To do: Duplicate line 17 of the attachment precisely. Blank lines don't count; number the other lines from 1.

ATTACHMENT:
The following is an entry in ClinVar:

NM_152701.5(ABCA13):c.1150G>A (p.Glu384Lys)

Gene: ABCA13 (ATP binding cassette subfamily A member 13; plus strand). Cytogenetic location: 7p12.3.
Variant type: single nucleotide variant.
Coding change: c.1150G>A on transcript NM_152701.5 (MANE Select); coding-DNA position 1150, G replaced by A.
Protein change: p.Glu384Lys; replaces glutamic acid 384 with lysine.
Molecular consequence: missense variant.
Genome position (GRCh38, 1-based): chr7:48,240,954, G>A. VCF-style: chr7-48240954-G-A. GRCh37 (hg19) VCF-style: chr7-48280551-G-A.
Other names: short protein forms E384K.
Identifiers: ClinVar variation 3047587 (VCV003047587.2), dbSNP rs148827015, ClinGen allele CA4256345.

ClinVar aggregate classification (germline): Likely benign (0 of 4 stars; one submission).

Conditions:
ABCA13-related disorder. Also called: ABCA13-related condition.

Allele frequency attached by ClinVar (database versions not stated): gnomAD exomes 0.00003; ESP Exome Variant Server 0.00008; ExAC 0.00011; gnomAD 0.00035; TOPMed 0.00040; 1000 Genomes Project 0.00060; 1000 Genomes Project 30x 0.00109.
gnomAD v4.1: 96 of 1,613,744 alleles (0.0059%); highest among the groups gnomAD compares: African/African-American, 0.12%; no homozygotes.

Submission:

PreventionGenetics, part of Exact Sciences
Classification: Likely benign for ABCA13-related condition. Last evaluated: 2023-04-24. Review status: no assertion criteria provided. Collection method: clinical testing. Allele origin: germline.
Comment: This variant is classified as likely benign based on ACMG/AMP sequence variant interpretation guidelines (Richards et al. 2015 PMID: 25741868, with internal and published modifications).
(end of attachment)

PreventionGenetics, part of Exact Sciences